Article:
The aims of the Family Groups Movement are:
The PFGM is an international organisation and was founded in 1973 by Fr Peter McGrath CP in the parish of St. Anthony in the Fields, Terrey Hills, Sydney Australia. Since then, it has grown from those very humble beginnings to an important part of community life in over 400 parishes in six countries. The Movement is Ecumenical and continues to grow.
In October 2007, a not so ‘shy and retiring’ Australian priest, Father Peter McGrath, came to St Bernadette’s Church to tell us about the family group movement he set up in Australia in the mid-1970’s. With the blessing and support of our Parish Priest, Fr Chris Lough, he spoke at all Masses, talking passionately about how the groups were working in other parts of the world. He shared a DVD recording of the group in Australia from which parishioners heard directly from the members themselves how being part of a family group had enriched their life.
During Fr Peter’s visit the initial response was overwhelming with over 120 people from the parish signing up to join the Family Groups. With a little persuasion, parish coordinators, group leaders and deputies were quickly identified resulting in four strong groups being formed that very weekend. As more parishioners experienced enthusiasm for the new groups demand to join continued, resulting in a fifth Group being formed in January ‘08.
The family groups are supported by a network of volunteers. We have a couple who act as parish coordinators and offer support to leaders and their groups. Each group has a team of leaders and deputies whose role is to support the development of the group and to facilitate activities. However, it is the responsibility of the whole group to make it a success.
By early 2008 membership of the 5 groups at St Bernadette’s was in excess of 120 active members. The family groups comprise a rich mix of members, ranging from the single parents with children, single people, families whose children have just started school through to senior couples whose children have moved away from the area. We welcome the whole spectrum of parishioners no matter what their circumstances.
There are no rules, just a few shared principles passed on by Fr Peter. These are:
With this in mind the five groups formed and developed their own unique identity. Activities were planned and designed around the group members; one group for example has a large number of families with small children, whereas another group has a more mature membership. We are now planning to establish a teenagers’ splinter group in the coming months to offer occasional activities for teenagers who are part of existing family groups. It is intended that this group be led and organised by the teenagers themselves.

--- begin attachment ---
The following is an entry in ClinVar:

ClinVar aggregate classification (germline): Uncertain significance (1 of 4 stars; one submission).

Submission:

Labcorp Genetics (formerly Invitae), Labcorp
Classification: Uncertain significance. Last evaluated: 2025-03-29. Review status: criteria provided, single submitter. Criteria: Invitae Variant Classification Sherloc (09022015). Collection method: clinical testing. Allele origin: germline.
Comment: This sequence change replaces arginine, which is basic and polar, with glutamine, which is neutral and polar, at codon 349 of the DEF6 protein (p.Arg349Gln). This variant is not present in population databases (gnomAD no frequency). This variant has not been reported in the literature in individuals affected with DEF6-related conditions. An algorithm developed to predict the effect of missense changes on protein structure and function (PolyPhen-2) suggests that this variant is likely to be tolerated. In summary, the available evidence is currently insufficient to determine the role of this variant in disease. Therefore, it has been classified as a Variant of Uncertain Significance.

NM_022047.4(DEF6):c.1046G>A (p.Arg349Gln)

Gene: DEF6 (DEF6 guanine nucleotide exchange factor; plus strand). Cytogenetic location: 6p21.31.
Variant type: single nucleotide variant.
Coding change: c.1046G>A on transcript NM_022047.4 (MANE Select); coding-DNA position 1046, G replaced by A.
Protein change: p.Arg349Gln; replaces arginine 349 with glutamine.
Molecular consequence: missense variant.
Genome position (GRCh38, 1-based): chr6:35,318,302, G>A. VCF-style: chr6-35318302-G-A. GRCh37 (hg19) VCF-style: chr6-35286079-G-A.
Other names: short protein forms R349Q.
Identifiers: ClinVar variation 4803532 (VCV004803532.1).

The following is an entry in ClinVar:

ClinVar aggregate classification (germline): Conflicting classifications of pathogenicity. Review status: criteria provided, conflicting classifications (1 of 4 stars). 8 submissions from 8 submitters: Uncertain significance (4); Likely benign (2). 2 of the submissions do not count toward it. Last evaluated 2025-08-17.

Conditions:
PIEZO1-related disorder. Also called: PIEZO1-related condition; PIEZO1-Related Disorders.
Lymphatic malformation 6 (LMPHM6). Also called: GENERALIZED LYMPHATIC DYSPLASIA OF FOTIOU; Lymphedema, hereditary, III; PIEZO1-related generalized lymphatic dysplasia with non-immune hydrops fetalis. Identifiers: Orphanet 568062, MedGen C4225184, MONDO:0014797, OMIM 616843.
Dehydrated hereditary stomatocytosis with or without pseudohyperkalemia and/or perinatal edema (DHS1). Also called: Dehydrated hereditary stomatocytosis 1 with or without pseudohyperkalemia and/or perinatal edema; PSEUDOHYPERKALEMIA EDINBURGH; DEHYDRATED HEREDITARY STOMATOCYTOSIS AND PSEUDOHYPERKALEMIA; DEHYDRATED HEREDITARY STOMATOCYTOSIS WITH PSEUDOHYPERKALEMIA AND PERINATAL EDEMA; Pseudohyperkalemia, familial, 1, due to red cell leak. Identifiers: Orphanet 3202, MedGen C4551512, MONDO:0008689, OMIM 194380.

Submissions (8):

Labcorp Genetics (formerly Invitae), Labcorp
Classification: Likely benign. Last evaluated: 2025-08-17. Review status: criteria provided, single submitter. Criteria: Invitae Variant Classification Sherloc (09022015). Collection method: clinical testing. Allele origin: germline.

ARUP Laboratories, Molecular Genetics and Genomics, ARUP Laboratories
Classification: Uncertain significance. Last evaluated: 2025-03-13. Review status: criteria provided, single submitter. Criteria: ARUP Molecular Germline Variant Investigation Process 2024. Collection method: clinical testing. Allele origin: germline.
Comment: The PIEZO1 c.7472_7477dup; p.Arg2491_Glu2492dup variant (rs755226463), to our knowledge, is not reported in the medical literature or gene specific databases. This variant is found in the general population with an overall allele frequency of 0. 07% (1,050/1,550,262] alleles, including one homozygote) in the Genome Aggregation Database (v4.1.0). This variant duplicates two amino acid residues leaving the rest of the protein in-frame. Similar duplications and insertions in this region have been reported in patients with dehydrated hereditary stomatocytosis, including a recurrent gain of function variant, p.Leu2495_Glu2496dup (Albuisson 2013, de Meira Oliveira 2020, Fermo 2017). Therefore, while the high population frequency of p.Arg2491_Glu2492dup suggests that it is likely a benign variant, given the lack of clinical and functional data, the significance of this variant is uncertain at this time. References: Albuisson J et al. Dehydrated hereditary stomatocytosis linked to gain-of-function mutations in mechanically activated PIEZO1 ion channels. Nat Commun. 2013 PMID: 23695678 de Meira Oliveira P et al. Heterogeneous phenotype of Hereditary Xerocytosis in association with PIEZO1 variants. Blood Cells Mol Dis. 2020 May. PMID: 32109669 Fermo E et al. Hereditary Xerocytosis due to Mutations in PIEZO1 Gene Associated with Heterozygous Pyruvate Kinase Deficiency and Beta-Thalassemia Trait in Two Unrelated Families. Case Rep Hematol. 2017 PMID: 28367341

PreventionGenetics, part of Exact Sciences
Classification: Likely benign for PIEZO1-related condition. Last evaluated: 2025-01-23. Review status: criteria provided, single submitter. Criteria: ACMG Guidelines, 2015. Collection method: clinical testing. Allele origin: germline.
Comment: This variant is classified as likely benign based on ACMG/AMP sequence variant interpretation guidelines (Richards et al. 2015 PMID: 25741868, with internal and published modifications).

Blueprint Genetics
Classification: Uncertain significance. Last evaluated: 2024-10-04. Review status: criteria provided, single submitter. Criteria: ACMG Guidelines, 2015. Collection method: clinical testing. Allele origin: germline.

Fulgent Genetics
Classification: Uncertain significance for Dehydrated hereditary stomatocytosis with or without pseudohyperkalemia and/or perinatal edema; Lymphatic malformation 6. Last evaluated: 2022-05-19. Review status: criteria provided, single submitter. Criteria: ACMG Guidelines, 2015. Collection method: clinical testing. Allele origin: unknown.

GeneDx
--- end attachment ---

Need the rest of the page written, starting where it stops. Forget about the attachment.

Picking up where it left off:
There has been some movement across groups when members have not immediately settled into their allocated group. We work on the principle that it is better to retain and swop a family into a new group rather than lose them. This has been quite successful in retaining membership of the Parish family groups.
The leaders and deputies are ‘volunteers’ drawn from a range of backgrounds. Some groups have married couples running them, whilst one group is led by two friends and another by two couples who share the workload.
The Parish Coordinators arrange a ‘leaders and deputies’ meeting at least once a term and this provides a good opportunity for all to share experiences and plan Parish events.
We held a successful social evening for all leaders last year in which shared a hot meal. Whilst were together we reflected on progress to date and looked towards continued expansion within the parish.
Most people assume that family Groups are prayer based - this is not the case. Fr Peter captures the family group philosophy as "creating a sense of community in the parish and a sense of parish in the community" to create and develop a sense of belonging in our worshipping community. Most group members say that before they joined a family group, they used to attend Mass each week, smile and nod at the person next to them, even share the sign of peace but that was it! Being part of a family group has changed that with many people developing firm friendships and a network of support from within St Bernadette’s’ community. We have even been able to share the joy of new family members being baptised.